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Three times Barack Obama said his executive order would require illegal aliens to pay their back taxes before becoming eligible for amnesty. Guess what? He lied.
President Obama misspoke when he said that immigrants living illegally in the U.S. would have to "pay any back taxes" in order to qualify for work papers under the plan he initiated via executive action. They would not.
The immigration plan announced by Obama on Nov. 20 provides a temporary relief of three years from the threat of deportation to parents who are in the country illegally but who have children who are U.S. citizens or lawful permanent residents. The parents must have lived in the United States for at least five years, and they must register, and pass background checks in order to obtain the reprieve. The White House estimates that 5 million people are eligible for "provisional unlawful presence waivers." If they meet certain requirements, those immigrants also would be given work authorization for three years.
For immigrants who step forward, the procedure is to make sure that they "start paying their fair share of taxes" so they can "temporarily stay in the U.S. without fear of deportation for three years at a time," says a White House fact sheet. The key word in there is "start." There is no mechanism to require immigrants in the country illegally to pay any back taxes in order to obtain a three-year work authorization.
An Obama administration official told us the president misspoke when he said that immigrants would have to "pay any back taxes."
"Misspoke." Uh, huh. Sure. Absolutely. Simple misunderstanding. Coulda happened to anybody. No foul, right?
Except, and this is where your blood will really start to boil, the reality is they won't pay any taxes at all. They'll most likely receive payments from Uncle Sam in the form of refundable tax credits instead.
President Obama's unilateral executive action on immigration will make hundreds of thousands, perhaps more than a million, illegal immigrants eligible for federal transfer payments. That will be done primarily through two widely used programs — the Earned Income Tax Credit, or EITC, and the Additional Child Tax Credit, or ACTC.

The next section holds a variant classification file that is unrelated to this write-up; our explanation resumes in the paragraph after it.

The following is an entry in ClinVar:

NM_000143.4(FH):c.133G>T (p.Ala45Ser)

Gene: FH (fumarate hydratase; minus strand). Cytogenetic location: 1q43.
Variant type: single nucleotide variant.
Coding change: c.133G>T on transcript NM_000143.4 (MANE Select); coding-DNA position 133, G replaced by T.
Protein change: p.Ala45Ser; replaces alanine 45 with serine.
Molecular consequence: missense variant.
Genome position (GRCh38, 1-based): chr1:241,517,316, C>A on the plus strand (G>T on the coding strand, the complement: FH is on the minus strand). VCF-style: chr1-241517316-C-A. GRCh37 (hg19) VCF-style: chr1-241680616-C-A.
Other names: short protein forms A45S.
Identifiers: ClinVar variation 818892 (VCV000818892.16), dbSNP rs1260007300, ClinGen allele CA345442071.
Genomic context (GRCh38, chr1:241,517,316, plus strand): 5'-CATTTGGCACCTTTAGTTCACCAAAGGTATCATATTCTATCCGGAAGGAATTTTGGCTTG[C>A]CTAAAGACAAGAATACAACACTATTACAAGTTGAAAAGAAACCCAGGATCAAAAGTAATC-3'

The two programs, intended for low-income workers, are what is known as refundable tax credits. That means they give workers a tax refund that is larger than their tax liability. So a family with a tax bill of $1,000 might receive an EITC "refund" of $5,000, meaning the family doesn't write a check to the government but rather receives a check from the government. The ACTC works similarly for low-income workers with children.
Wealth transfer. From the hardworking U.S. taxpayer, to a bunch of third-world grifters. With massive amounts of fraud thrown in for good measure. What's not to like?
As it turns out, those two programs are already among the most corrupt and fraud-ridden in the entire federal government. A newly-released report from the inspector general of the Internal Revenue Service confirms that the EITC is plagued by fraud (which was already well known) and also reveals for the first time that the ACTC is even worse.
According to the inspector general, the IRS paid out $63 billion in EITC benefits in 2013. Of that, 24 percent, or about $15 billion, was given improperly to people not qualified to receive it. That improper payment rate has been enough to qualify the EITC as a "high risk" program for years.
The IRS paid out $26.6 billion in ACTC credits in 2013. The inspector general reports the child credit improper payment rate for that year was somewhere between 25.2 percent and 30.5 percent — worse than the EITC.
Considering that federal law defines a program as having "significant improper payments" when such payments exceed 2.5 percent of all the money the program sends out, those are pretty terrible numbers.
So far the IRS hasn't done anything to combat fraud in either the EITC or ACTC program. The IG report notes that as much as $148 billion dollars in improper payments have been made in the last decade at a rate that has remained relatively unchanged during that whole time. For comparison purposes, $148 billion is more than the feds spent on veterans benefits last year.
But instead of combating such massive fraud, the IRS spent its time investigating Tea Party groups. Priorities dontcha know.
Clearly, when Obama told illegal aliens they could stay if they "paid their fair share" what he really meant was "here, have some free money." And, come to think of it, probably an Obamaphone too.
Thanks John Boehner.
You enabled this by ramming CRomnibus down our throats. You betrayed the
people who gave you an overwhelming majority, and you stuck us with the bill.
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